Conveys a sense of depth.

The three Ls—lines, layers and light—create the illusion of depth in our two-dimensional media. Position lines such that they stay within the frame and lead to an interesting payoff. Multiple lines working together can create a sense of depth as in the case of converging lines. They also create shapes. Shapes working together create layers. Include a strong foreground, mid-ground and background layer. If you notice a confusing merger as shapes overlap (think: telephone-coming-out-of-someone’s-head” merger), reposition your camera to give the elements more space.

Lighting and tonal contrast can help further separate layers. Look for side and backlight so the camera “sees” both a highlight and a shadow. With top and front lighting, the camera only “sees” a highlight or a shadow, not both, which can render flat-looking landscape images.

Is “properly” exposed.

In general, the histogram for a JPG photograph should reflect a balanced distribution of tones towards the center of the graph regardless of the shape of the graph. If you’re shooting in RAW format, use the “expose-to-the-right” (ETTR) philosophy where the distribution of tones is pushed to the right-hand side of the graph to maximize your data capture. But don’t go so far you blow out the highlights! If you see the “blinkies” in your highlight alert function, underexpose to retain data in those areas. To balance challenging exposures between land and sky, apply a polarizer or graduated neutral density, or make multiple exposures to blend later in processing software (e.g. high dynamic range, or HDR, imaging techniques).

Of course, there are exceptions to this practice. Silhouettes (i.e. backlighting) will result in a histogram weighted heavily on the left. High-key images will result in a histogram weighted on the right.

Is in focus in the “right” places.

For broad scenic views, aim to keep the entire frame in sharp focus. To do so, consider the hyperfocal distance. Hyperfocal distance is the distance at which you must focus at such that half of that distance to infinity is in focus. It is a calculated number and varies based on your camera, lens and aperture setting. Since the last thing you’ll likely want to do when the sky explodes into color is math, consult a depth-of-field app to determine the exact focusing distance and aperture setting.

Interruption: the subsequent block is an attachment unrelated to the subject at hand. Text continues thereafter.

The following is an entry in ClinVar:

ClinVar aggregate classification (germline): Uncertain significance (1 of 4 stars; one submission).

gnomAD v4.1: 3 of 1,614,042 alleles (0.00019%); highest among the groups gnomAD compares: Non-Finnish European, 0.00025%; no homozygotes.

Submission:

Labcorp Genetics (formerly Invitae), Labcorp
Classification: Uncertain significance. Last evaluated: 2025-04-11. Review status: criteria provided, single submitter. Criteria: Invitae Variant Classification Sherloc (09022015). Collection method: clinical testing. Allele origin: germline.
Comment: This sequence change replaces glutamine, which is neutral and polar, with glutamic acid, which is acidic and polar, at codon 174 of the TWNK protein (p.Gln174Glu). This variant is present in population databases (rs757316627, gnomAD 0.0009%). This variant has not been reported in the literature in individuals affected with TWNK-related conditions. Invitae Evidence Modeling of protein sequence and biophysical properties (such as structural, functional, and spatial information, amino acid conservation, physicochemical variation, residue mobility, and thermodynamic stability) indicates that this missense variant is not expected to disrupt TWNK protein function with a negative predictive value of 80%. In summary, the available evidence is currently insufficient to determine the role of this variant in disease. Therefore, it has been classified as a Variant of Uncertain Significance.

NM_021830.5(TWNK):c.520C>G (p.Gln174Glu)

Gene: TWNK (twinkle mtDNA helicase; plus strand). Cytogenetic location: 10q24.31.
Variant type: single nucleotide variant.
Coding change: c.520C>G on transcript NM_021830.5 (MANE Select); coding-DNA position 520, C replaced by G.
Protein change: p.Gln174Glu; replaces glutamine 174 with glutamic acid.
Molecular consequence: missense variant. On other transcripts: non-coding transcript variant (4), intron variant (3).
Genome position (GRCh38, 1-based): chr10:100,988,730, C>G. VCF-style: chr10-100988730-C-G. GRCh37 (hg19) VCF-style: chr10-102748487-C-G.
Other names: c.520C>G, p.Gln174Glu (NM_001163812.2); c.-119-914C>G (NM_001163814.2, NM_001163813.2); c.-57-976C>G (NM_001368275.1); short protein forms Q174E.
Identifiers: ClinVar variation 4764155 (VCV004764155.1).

To keep things sharp beyond depth of field, use a cable release or self-timer instead of pressing the shutter button, which can move the camera during the exposure. Also, when shooting from a tripod, turn off the image stabilization/vibration reduction feature (otherwise the camera may try to stabilize by shaking, causing a blurry image). Confirm sharpness by using your camera’s focus peaking capabilities and/or by zooming in on your photograph on your LCD.

Depicts motion (or not)

Faster shutter and ISO speeds will freeze the motion of moving subjects, especially on windy days. Alternatively, slower shutter and ISO speeds blurs moving water, clouds and other subjects. When the natural light is too bright to achieve a slow enough speed, use a neutral density filter.

Deliberately expresses the photographer’s intent

Don’t move your tripod until what you experienced comes out of your camera. Ask what you don’t like about your image. Be specific! Then eliminate or minimize those elements on your next shot. Keep and emphasize the things you do like. Repeat this until you’ve captured exactly what you believe to be a great landscape photograph.


BHA member Colleen Miniuk is a full-time outdoor photographer, writer and instructor. In addition to teaching popular field-based photography workshops, including Sheography™ all-women’s workshops, she has authored multiple guidebooks, teaches online webinars, and writes a monthly online column about photography, art and the creative life called “Dear Bubbles.” Learn more about her and her work at

About Travis Bradford

Travis has been in the outdoors since he was young, but its the fish inhabiting North America's waters that hold his attention throughout the year. When not fly fishing, he can be found with his golden retriever Sal and a camera in-hand chasing stories.